Bosch's 'Christ Carrying the Cross'

Gordon Marsden looks at how a Passion portrayal by one of the Middle Ages' most enigmatic painters, unlocks the door to the intense world of late medieval religious devotion.

Of all the religious art that survives from Northern Europe in the late Middle Ages, that dealing with the events of the Passion of Christ is among the most powerful and pervasive. Whether set out in the high art commissioned for great rulers, rich bourgeois, church dignitaries or institutions, or in the low art of cheap woodcut sheets or. illustrating devotional books now widely available to the layman via the new medium of printing, the final stages of Christ's life, from the triumphal Jerusalem entry on Palm Sunday, through to the agonies and trauma of the garden of Gethsemane and the killing-field of Golgotha, were rendered with a power and obsession previously unattained in a thousand years of Christian art.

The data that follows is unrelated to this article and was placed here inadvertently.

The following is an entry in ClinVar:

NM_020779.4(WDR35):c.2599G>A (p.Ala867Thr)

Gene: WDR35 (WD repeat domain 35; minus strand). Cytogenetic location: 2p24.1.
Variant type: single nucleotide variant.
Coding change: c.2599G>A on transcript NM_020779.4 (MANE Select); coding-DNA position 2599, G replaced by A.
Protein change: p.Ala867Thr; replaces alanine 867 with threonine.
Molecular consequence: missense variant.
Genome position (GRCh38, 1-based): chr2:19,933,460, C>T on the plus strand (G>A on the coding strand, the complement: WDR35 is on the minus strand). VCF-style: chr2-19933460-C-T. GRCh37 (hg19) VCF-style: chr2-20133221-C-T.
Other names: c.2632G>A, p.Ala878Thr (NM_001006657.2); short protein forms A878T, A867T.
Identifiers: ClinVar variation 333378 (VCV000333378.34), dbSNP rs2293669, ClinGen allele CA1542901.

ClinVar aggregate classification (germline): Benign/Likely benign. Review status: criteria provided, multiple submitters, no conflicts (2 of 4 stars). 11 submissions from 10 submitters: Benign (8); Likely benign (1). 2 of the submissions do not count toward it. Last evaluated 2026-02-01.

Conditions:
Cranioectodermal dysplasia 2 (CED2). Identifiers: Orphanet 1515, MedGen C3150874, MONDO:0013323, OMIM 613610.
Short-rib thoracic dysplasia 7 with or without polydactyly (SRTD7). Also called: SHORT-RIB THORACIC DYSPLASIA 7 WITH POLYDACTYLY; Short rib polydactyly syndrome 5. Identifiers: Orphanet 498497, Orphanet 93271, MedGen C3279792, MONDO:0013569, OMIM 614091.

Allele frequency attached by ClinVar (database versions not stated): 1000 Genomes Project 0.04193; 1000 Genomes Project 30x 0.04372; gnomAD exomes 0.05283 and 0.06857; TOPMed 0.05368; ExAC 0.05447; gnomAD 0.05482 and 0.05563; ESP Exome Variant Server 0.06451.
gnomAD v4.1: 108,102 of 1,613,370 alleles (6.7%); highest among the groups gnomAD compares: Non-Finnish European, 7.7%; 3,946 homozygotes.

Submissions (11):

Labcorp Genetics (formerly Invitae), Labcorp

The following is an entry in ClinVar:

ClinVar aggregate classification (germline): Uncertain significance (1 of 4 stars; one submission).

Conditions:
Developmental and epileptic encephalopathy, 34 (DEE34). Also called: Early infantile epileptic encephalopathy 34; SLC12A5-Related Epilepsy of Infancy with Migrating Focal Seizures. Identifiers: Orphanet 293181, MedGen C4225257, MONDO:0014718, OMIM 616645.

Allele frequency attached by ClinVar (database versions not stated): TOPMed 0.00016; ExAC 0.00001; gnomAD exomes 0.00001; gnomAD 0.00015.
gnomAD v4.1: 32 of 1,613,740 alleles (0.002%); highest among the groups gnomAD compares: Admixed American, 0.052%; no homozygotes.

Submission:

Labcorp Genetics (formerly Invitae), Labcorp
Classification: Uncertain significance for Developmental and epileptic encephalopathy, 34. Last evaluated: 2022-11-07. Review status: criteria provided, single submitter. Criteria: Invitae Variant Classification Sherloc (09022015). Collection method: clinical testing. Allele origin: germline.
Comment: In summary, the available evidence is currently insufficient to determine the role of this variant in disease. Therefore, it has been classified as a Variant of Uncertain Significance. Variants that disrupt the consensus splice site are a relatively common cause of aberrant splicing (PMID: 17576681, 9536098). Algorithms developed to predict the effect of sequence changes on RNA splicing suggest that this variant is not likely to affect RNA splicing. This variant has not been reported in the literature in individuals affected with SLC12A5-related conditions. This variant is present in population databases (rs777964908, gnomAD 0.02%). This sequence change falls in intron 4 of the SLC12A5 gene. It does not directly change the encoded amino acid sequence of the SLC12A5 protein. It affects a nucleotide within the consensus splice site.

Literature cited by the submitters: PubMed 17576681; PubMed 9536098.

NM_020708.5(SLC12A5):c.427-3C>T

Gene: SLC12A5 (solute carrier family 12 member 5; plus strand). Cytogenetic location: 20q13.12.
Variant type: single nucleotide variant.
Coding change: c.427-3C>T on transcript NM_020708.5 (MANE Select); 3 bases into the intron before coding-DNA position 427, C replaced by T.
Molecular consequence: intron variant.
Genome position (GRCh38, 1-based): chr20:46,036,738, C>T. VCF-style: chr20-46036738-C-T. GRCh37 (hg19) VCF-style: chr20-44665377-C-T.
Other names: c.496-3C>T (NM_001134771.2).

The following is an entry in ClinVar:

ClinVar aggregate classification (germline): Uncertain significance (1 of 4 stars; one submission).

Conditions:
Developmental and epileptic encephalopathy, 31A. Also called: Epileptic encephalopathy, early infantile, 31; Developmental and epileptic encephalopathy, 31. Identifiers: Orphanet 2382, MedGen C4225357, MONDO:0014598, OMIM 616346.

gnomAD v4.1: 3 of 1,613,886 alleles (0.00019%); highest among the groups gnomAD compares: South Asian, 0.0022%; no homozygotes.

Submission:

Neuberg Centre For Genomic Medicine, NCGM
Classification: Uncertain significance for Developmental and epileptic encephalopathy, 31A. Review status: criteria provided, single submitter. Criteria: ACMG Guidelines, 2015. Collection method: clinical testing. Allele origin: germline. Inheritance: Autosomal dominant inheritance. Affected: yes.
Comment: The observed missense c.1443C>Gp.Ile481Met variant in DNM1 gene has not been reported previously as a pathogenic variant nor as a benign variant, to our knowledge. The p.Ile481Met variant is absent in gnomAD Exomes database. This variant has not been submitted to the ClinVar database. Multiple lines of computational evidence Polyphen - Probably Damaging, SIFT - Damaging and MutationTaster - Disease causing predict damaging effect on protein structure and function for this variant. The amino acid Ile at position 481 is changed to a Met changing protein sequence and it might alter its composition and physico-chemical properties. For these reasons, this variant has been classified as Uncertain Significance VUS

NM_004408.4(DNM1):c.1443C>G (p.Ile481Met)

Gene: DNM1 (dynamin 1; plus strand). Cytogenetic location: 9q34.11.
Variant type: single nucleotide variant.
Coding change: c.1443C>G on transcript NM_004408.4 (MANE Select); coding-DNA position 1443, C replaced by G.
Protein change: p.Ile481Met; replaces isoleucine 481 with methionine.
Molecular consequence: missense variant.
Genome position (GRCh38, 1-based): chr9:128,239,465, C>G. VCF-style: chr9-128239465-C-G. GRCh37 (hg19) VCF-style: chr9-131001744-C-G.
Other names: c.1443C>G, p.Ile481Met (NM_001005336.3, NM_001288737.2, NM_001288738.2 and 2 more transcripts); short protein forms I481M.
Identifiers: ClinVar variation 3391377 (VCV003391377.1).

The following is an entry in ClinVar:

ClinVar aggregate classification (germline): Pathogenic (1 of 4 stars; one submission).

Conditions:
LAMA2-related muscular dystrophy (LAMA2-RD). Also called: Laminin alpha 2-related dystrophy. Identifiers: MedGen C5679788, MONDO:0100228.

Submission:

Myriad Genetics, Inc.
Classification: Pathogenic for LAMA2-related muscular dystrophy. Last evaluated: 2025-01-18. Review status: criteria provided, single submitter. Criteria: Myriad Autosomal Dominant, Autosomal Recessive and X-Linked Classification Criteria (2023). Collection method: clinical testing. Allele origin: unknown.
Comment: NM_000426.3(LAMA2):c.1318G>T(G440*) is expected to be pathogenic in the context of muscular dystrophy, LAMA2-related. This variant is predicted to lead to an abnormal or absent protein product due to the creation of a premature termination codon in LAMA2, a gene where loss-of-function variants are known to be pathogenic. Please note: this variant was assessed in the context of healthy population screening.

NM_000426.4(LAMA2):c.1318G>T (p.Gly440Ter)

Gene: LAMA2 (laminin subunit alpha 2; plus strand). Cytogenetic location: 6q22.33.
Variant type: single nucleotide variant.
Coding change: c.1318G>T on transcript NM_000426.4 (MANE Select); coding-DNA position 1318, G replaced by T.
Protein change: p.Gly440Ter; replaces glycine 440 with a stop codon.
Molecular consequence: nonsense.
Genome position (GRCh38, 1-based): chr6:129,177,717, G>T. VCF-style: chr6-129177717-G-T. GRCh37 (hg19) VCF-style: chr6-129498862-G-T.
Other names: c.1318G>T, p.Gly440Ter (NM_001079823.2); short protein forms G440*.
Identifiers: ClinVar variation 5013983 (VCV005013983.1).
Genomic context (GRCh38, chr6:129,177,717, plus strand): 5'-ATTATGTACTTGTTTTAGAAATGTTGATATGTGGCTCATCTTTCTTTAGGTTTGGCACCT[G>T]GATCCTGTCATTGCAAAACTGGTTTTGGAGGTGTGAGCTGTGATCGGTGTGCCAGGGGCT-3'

This development was not an isolated aesthetic fashion. It sprang from crucial changes in theology, doctrine and religious devotion, both private and public. As artists representing the Passion had a common body of symbols, gestures and images with which to work, there was no need – and little inclination, in a world where Gregory the Great had declared that religious painting was the bible of the unlettered, and the concept of 'art for art's sake', yoked to a function either religious or secular, was unknown – for an artist to branch out and produce his own private iconography (such as Picasso was to do in the twentieth century with 'Guernica').

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